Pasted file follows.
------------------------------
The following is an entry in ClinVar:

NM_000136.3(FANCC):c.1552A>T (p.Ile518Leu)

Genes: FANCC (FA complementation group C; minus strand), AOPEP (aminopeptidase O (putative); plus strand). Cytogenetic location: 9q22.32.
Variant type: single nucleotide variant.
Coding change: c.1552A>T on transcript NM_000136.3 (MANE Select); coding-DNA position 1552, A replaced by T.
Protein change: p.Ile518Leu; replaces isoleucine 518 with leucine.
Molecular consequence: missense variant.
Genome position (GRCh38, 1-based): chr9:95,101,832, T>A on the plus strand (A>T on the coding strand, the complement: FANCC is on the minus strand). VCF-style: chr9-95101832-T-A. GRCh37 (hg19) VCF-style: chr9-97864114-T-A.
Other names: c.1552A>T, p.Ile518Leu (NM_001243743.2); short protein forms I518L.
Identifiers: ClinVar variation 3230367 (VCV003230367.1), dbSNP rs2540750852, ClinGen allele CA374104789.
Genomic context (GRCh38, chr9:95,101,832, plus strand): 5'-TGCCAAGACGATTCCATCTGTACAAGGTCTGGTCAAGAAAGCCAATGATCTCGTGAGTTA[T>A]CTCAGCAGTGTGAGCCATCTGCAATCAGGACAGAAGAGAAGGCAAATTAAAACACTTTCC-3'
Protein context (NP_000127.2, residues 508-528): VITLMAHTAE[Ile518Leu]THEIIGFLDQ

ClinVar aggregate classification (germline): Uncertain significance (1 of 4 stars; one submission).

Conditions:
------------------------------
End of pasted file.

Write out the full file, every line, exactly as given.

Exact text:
The following is an entry in ClinVar:

NM_000136.3(FANCC):c.1552A>T (p.Ile518Leu)

Genes: FANCC (FA complementation group C; minus strand), AOPEP (aminopeptidase O (putative); plus strand). Cytogenetic location: 9q22.32.
Variant type: single nucleotide variant.
Coding change: c.1552A>T on transcript NM_000136.3 (MANE Select); coding-DNA position 1552, A replaced by T.
Protein change: p.Ile518Leu; replaces isoleucine 518 with leucine.
Molecular consequence: missense variant.
Genome position (GRCh38, 1-based): chr9:95,101,832, T>A on the plus strand (A>T on the coding strand, the complement: FANCC is on the minus strand). VCF-style: chr9-95101832-T-A. GRCh37 (hg19) VCF-style: chr9-97864114-T-A.
Other names: c.1552A>T, p.Ile518Leu (NM_001243743.2); short protein forms I518L.
Identifiers: ClinVar variation 3230367 (VCV003230367.1), dbSNP rs2540750852, ClinGen allele CA374104789.
Genomic context (GRCh38, chr9:95,101,832, plus strand): 5'-TGCCAAGACGATTCCATCTGTACAAGGTCTGGTCAAGAAAGCCAATGATCTCGTGAGTTA[T>A]CTCAGCAGTGTGAGCCATCTGCAATCAGGACAGAAGAGAAGGCAAATTAAAACACTTTCC-3'
Protein context (NP_000127.2, residues 508-528): VITLMAHTAE[Ile518Leu]THEIIGFLDQ

ClinVar aggregate classification (germline): Uncertain significance (1 of 4 stars; one submission).

Conditions: